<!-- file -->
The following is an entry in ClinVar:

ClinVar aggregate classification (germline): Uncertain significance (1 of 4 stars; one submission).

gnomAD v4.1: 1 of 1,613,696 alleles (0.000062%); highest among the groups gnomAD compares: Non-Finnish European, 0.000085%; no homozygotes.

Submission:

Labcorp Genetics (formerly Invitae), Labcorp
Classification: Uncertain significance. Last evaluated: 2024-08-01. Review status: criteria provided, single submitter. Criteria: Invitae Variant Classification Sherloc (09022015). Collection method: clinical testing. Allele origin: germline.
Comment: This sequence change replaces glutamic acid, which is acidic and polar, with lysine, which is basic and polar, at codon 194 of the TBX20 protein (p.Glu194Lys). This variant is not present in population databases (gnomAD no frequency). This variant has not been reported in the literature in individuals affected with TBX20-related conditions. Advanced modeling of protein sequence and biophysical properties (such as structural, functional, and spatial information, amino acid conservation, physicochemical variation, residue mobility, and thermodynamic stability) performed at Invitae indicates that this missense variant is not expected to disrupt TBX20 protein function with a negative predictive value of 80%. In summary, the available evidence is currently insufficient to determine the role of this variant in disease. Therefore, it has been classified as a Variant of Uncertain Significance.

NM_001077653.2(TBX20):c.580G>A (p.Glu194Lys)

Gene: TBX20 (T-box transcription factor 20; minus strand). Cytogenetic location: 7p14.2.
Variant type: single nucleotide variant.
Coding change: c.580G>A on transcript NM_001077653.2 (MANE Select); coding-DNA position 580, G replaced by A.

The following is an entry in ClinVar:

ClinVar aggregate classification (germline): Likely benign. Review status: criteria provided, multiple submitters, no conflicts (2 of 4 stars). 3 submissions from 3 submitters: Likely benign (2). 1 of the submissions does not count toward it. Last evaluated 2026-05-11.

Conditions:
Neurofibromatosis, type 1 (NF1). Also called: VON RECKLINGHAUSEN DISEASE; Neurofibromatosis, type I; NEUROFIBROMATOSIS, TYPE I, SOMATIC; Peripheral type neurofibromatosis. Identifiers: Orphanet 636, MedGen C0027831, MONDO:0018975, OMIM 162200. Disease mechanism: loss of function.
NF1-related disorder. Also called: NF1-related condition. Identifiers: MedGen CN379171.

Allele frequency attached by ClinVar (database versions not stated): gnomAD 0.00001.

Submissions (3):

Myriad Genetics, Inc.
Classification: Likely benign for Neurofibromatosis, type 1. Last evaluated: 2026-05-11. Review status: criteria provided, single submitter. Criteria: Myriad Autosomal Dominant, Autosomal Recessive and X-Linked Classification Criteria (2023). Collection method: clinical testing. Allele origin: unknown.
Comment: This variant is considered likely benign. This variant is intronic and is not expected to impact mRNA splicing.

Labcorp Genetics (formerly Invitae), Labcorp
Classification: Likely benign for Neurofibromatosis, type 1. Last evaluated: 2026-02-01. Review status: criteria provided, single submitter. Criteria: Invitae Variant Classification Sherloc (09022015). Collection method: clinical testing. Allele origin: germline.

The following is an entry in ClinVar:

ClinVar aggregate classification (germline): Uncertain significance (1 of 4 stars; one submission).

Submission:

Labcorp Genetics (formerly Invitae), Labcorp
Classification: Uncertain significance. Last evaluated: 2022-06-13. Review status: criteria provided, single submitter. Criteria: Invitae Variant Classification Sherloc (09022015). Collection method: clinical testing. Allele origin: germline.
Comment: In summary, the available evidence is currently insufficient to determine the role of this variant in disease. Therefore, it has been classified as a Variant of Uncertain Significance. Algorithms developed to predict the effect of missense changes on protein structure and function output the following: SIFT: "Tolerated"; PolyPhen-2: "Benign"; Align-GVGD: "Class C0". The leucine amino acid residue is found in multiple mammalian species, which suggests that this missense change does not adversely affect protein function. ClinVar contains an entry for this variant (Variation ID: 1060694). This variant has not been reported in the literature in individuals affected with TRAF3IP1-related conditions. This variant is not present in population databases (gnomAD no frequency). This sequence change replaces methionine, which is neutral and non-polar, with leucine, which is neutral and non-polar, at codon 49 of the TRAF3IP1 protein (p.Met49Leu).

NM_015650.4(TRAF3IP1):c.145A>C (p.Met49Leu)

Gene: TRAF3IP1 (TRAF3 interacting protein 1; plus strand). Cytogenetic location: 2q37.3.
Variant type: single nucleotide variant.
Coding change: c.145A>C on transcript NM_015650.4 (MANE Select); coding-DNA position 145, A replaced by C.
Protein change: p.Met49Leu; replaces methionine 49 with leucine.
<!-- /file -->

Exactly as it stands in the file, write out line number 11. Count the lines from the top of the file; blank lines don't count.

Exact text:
Coding change: c.580G>A on transcript NM_001077653.2 (MANE Select); coding-DNA position 580, G replaced by A.